These small savings all seem insignificant but when organised together can make a significant dent in your debt. Many snowflakes eventually cover a mountain!

Cashflake allows you to record, store and report on these savings so that you can keep track of what you have saved and use that amount to make extra payments on credit cards, loans or just sweep into a savings account.

“Every rappen counts!” says Andrew Buonocore, “The cost of living in Switzerland can be very high but there are ways you can save money and if you do take advantage of deals and bargains then why not use the money saved over here to reduce any debt you may have back home?”.

Importantly, the currency symbol is configurable.

Used in conjunction with the Comparis Bargains application, a powerful set of money saving tools is developing.

Cashflake – the iPhone application that helps reduce your debt is available worldwide for the currency equivalents of $0.99. Click here to download it from the Apple AppStore.

24/7 Shopping in Zurich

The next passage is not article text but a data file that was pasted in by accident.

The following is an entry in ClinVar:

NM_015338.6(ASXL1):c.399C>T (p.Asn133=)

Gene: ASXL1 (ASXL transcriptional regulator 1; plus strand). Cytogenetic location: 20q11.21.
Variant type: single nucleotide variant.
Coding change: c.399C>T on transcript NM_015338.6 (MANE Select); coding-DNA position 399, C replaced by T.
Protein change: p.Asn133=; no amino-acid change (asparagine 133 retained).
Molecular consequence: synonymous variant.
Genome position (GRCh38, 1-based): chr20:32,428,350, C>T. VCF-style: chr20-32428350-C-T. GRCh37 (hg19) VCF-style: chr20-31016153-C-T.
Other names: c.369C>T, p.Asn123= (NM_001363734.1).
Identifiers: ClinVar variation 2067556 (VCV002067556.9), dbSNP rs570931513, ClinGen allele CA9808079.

For expats who come from where 24 hour shopping is the norm, it takes some time to adjust to the limited shopping hours in Zurich. For a long time the particular exception was gas station convenience stores which were open 24/7. No longer. Zurich officials have long (for 20 years) tolerated these 24/7 gas station convenience stores, but now the federal government has banned them from being open 24 hours a day. Specifically they must be closed between 1-5am. For expats coming from more laissez-faire economic environments, these rules on shop opening times are usually easy to learn, but challenging to adapt to and difficult to understand. What used to be easy can now seem daunting. Expats might ask “where should I t go if I urgently need some medication?” or “what if I want to pick up a last-minute missing ingredient for a Sunday meal?” While all of your local shops are closed on Sunday, there are options  for Sunday shopping besides gas station convenience stores. 24 Hour Pharmacies There are 2 24 hour pharmacies in Zurich. From experience, both have multilingual pharmacists that speak English well. Bellevue Apotheke – Theatrestrasse 14 Bahnhof Apotheke – Bahnhofplatz 15 Sunday Shopping For whatever reason, shops located inside SBB owned property are allowed to be open on Sunday so one can get some Sunday shopping done at both the main train station (Zurich Hauptbahnhof) and Bahnhof Enge. Zurich Hauptbahnhof (aka ShopVille) – 9:00 – 20:00 Sunday ShopVille has a wide variety of shopping from groceries, to clothes and electronics. Most of the shops are quite small so they have a limited selection. A full list of shops and a map is located here (German). Bahnhof Enge – 10:00 – 20:00 Sunday Similar to ShopVille, but with much fewer shops. The main shop here is Migros, the large grocery store chain, but there is also a copy store, an electronics store and a bakery. A list of shops and individual opening and closing times is here (German). Holiday Sunday Shopping As we are starting to get into the holiday season, it is important to mention that the rules regarding Sunday shopping are relaxed before Christmas for certain shops and shopping centers. The rules here are confusing, but it seems the shops can choose to be open no more than 3 Sundays.  For example, the large shopping mall SihlCity will be open Sunday November 29th, December 6th, skip a Sunday and then be open again Sunday December 20th from 11:00 – 18:00 .